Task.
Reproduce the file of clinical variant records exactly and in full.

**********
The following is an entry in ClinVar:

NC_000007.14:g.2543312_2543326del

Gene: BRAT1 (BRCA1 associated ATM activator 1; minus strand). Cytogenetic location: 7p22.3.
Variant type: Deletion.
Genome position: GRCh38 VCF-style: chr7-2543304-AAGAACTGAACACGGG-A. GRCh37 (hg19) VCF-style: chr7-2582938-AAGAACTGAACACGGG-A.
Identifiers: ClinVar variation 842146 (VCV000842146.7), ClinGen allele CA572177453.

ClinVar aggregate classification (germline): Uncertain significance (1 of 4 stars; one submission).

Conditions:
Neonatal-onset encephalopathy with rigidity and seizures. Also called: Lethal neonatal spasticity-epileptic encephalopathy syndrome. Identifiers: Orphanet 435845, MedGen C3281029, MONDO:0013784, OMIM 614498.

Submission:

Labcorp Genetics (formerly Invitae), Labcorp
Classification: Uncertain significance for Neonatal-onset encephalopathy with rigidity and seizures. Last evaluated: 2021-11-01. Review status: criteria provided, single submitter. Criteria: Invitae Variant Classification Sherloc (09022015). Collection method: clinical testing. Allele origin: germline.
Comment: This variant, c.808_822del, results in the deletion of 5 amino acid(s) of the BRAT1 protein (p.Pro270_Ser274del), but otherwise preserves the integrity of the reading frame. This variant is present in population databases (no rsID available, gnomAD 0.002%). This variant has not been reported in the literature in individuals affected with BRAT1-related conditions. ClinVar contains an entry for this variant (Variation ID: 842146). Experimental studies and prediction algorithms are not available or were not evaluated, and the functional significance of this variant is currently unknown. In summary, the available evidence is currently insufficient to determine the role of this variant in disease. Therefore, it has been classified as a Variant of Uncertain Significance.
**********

The following is an entry in ClinVar:

NC_000007.14:g.2543312_2543326del

Gene: BRAT1 (BRCA1 associated ATM activator 1; minus strand). Cytogenetic location: 7p22.3.
Variant type: Deletion.
Genome position: GRCh38 VCF-style: chr7-2543304-AAGAACTGAACACGGG-A. GRCh37 (hg19) VCF-style: chr7-2582938-AAGAACTGAACACGGG-A.
Identifiers: ClinVar variation 842146 (VCV000842146.7), ClinGen allele CA572177453.

ClinVar aggregate classification (germline): Uncertain significance (1 of 4 stars; one submission).

Conditions:
Neonatal-onset encephalopathy with rigidity and seizures. Also called: Lethal neonatal spasticity-epileptic encephalopathy syndrome. Identifiers: Orphanet 435845, MedGen C3281029, MONDO:0013784, OMIM 614498.

Submission:

Labcorp Genetics (formerly Invitae), Labcorp
Classification: Uncertain significance for Neonatal-onset encephalopathy with rigidity and seizures. Last evaluated: 2021-11-01. Review status: criteria provided, single submitter. Criteria: Invitae Variant Classification Sherloc (09022015). Collection method: clinical testing. Allele origin: germline.
Comment: This variant, c.808_822del, results in the deletion of 5 amino acid(s) of the BRAT1 protein (p.Pro270_Ser274del), but otherwise preserves the integrity of the reading frame. This variant is present in population databases (no rsID available, gnomAD 0.002%). This variant has not been reported in the literature in individuals affected with BRAT1-related conditions. ClinVar contains an entry for this variant (Variation ID: 842146). Experimental studies and prediction algorithms are not available or were not evaluated, and the functional significance of this variant is currently unknown. In summary, the available evidence is currently insufficient to determine the role of this variant in disease. Therefore, it has been classified as a Variant of Uncertain Significance.